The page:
The skilled labor shortage crisis facing the construction industry gets personal when one of your most valuable crew members leaves for another company. But, what can you do about it?
Don’t make the mistake of thinking that throwing money at an employee is your only option. Earning more isn’t the only reason valuable employees leave — employees want to be valued, have opportunities to grow and advance their career. A raise won’t make an employee’s needs disappear but investing in training can.
Training is a great way to instill company values, boost morale, create a clear path for future advancement, increase organizational productivity and, most importantly, create a place where people want to stay.
Training reinforces culture
SiteWise LLC, a gas distribution service contractor and NUCA member in Denver, Colorado, takes training seriously. Every new employee starts out in a classroom to learn about company policies, critical safety and quality information, and to establish culture expectations. After that, the company assigns mentors to help new employees learn important details about their job and outline ways for high-achieving team members to advance. It’s a recipe that results in better employee retention, job satisfaction and more productive workers.
Training helps improve employee morale
According to SiteWise Training Manager Matthew Smith, training is essential to keeping good employees around.
“When members of our crews know how to do their jobs, they are confident, which leads to good decision-making in the field,” Smith said. “Effective training leads to quality work and high praise from customers and company management alike. That, of course, makes employees feel valued and take pride in their work. That’s the kind of culture we want at SiteWise because when an employee knows their hard work is appreciated, they want to stay and maintain that high standard.”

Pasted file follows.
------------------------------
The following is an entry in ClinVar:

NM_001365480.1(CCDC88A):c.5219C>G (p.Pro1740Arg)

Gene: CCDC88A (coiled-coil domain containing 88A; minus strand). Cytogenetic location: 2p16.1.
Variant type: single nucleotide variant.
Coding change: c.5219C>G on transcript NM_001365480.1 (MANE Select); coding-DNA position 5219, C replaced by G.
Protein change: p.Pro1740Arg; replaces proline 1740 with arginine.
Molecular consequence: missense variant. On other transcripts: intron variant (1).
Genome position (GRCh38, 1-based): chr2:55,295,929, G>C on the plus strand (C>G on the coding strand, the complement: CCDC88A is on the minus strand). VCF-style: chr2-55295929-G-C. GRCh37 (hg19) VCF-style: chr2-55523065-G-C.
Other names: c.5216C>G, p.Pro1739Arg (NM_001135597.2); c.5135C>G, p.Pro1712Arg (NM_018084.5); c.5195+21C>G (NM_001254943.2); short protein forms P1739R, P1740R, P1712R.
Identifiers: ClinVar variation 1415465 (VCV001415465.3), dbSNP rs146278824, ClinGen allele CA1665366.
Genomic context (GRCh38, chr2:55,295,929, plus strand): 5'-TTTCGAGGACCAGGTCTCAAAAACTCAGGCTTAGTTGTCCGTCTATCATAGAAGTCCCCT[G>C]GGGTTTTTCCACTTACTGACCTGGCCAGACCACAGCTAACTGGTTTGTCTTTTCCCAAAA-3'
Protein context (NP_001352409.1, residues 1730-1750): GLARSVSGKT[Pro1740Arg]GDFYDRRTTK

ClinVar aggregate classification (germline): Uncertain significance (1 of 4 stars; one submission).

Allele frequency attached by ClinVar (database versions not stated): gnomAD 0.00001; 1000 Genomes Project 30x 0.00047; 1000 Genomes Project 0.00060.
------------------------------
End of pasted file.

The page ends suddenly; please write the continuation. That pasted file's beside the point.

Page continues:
Opportunity for advancement
Training isn’t just something SiteWise does for new employees — Smith said the entire team enjoys their work because there are opportunities to grow and develop.
“Many of our new bore-vac members will start on a pothole crew,” Smith explained. “It gives them exposure to the drilling process and what it takes to operate a drill rig safely. After spending time with drill operators, they begin to learn how to operate the drill themselves. We assign new operators on less complex jobs, and as their operating skills improve, we give them the opportunity to sit behind the controls full time, eventually working their way up to a lead/locator, if that’s what they want to do.”
Seeking advanced training
Even with classroom and on-the-job training, the management team at SiteWise understands that to continue to grow as a company, it’s important to look beyond their own capabilities and learn from other experts, including the manufacturers who make the machinery they operate.
Over the last few years, SiteWise has sent several members of its team through personalized training offered by Vermeer. The Vermeer HDD Circuit training program is designed to help HDD companies, large and small, develop their employees’ operating expertise quickly. The two-week program pairs eight students with four full-time Vermeer instructors who will train them on HDD skills involving operation, locating, bore planning, mud mixing, vacuum excavation, daily machine maintenance and safety.